When you’re young, roommates can be a great way to make rent and other necessities more affordable. Think of it like businesses distributing overhead through managed services. It often isn’t simple to find roommates, unfortunately, and a bad choice can end up costing you more in the end. With that in mind, here are 10 tips that can help you make a better selection.

1. Take Advantage of Alumni Networks

When you’re attending college, finding roommates is relatively easy for most, but it becomes harder to find roommates when you graduate and take that first job. That’s why alumni networks can be an amazing resource because they can connect you with people in a similar position. Don’t forget fraternity and sorority alumni associations as well, which can often connect you throughout the country.

2. Advertise and Field Responses

Advertise and make prospective tenants come to you rather than you answering room wanted ads. How do you think property managers in West University Place search for tenants? Do they answer apartment wanted ads? No, of course not. A prospective roommate should want what you’re offering enough to take that step, and industry statistics indicate that the alternative results in a longer, more expensive and less effective process.

3. Meet Face to Face in a Public Place

Don’t determine your next roommate based on written communication or even over the phone. When you get to the point you’re interested, then schedule a time and place to meet in person. A local cafe for a nice cup of coffee or a flavored water in the afternoon is a great choice. Meeting in a public place helps ensure your safety and avoid stranger danger.

4. Approach Finding a Roommate Like a You Would a Love Interest

Take a page out of the book Match and other services use to match you with potential love interests. It may make you laugh at first, but the more you think about it, the more it makes sense that living with someone else requires a certain level of intimacy. You should strive for compatibility in terms of the kind of person you are in your career and also during your free time.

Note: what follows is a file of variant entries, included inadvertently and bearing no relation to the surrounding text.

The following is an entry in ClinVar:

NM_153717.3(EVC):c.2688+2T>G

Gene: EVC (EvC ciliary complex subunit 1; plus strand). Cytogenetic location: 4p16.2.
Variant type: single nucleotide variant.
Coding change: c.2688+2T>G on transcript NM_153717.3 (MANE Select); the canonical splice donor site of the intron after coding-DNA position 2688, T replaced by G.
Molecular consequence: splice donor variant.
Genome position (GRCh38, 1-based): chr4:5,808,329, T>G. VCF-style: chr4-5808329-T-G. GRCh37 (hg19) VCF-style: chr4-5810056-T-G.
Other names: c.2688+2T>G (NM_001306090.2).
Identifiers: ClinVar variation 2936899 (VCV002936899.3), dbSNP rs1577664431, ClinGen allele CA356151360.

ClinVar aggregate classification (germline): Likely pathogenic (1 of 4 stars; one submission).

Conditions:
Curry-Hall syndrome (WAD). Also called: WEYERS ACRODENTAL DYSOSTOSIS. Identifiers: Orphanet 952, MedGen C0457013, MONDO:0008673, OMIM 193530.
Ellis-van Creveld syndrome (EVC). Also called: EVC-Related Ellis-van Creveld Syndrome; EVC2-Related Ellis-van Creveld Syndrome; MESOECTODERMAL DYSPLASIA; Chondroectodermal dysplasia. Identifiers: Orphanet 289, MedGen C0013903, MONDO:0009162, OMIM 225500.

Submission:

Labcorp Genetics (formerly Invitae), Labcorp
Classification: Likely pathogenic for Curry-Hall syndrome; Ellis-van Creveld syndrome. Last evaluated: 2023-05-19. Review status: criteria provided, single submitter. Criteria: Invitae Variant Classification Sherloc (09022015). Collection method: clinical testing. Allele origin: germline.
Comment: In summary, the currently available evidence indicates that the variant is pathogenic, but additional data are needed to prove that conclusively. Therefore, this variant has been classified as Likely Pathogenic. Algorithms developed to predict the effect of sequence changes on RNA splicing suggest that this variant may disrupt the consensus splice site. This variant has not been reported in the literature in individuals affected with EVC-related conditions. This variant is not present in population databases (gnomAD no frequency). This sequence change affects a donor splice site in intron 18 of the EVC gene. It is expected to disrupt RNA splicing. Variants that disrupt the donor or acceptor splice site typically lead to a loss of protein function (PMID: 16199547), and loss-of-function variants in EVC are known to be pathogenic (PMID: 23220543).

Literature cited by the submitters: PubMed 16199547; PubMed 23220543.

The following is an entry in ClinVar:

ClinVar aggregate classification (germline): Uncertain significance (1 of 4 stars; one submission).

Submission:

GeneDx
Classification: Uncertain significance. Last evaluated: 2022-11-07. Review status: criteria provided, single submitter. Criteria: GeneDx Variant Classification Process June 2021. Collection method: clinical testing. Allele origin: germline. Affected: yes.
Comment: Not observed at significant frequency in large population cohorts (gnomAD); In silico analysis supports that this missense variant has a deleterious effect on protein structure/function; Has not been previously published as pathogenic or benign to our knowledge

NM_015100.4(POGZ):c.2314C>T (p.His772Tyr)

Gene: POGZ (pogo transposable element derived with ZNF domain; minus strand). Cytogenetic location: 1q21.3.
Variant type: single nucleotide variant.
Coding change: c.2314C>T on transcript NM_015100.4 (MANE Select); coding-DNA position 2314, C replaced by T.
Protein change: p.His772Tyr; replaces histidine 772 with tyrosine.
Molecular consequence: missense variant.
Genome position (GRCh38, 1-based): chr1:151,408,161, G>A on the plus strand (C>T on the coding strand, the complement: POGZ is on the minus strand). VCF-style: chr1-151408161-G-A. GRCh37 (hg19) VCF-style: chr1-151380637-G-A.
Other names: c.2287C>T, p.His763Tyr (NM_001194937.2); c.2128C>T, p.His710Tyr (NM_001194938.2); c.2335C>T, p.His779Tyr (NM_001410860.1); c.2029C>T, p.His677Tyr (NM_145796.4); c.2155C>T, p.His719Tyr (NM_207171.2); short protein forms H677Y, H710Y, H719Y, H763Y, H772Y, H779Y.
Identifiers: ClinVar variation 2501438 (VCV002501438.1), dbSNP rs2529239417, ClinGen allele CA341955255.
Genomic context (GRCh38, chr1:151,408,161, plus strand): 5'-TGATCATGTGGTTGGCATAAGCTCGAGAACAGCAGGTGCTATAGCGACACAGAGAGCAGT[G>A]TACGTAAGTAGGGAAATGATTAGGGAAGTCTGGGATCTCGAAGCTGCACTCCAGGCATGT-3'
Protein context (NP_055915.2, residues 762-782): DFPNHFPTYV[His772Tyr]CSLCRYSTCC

5. The Internet Is a Powerful Tool

Use the Internet to your advantage. Ask a person for their Facebook and Twitter account if you need to. See what kind of a person they choose to be online. It may tell you a lot, including throwing up red flags that you may just not want to deal with. Several angry partners on social media, for instance, may be the telltale sign of someone who gets involved in heated relationships.

6. Ask Questions About Employment

This can be a tricky one since it’s not a formal landlord-tenant relationship, but the bottom line is that you need to ensure that they can meet their responsibilities. You can be honest about it, or tell them it’s needed for the lease. As a general rule, you want income to be about 3.5 times the rent. So, if the rent is $1,500, and there are three roommates, each roommate should make at least $1,750 a month.

7. Conduct a Background Check

No property management company in West University Place would take on a tenant without first performing a background check, and neither should you. It may seem unusual to conduct background screening when trying to find roommates, but it can save you from evictions, a high turnover rate, people who are just a bad fit and people who participate in illegal and dangerous activities. You don’t have to screen everyone, just those you’re about to accept.

8. Be Honest About Who You Are

It’s often human nature to present ourselves in an idealized manner. This is particularly true when making a first impression. While that’s fine when making new friends or business acquaintances, it can work against you in a situation where that intimacy we mentioned earlier will be thrust upon you both.

9. Ask and Tell About Allergies and the Like

It’s also important to take about allergies, medical conditions and so forth. The goal here shouldn’t be to pry but to ensure that there aren’t some practical incompatibilities. Someone who requires a comfort dog, for instance, isn’t compatible with a person who’s allergic to dogs in general.

10. Sign a Roommate Agreement

Protect yourself by adhering to the approach property management companies take, such as requiring all adult tenants to be on the lease. Also, require any roommate to sign a roommate agreement. This document should define rules and expectations that apply to all tenants. If you find yourself in the unfortunate position of having to take a roommate to court, a signed agreement may provide the evidence you need to support your claim.

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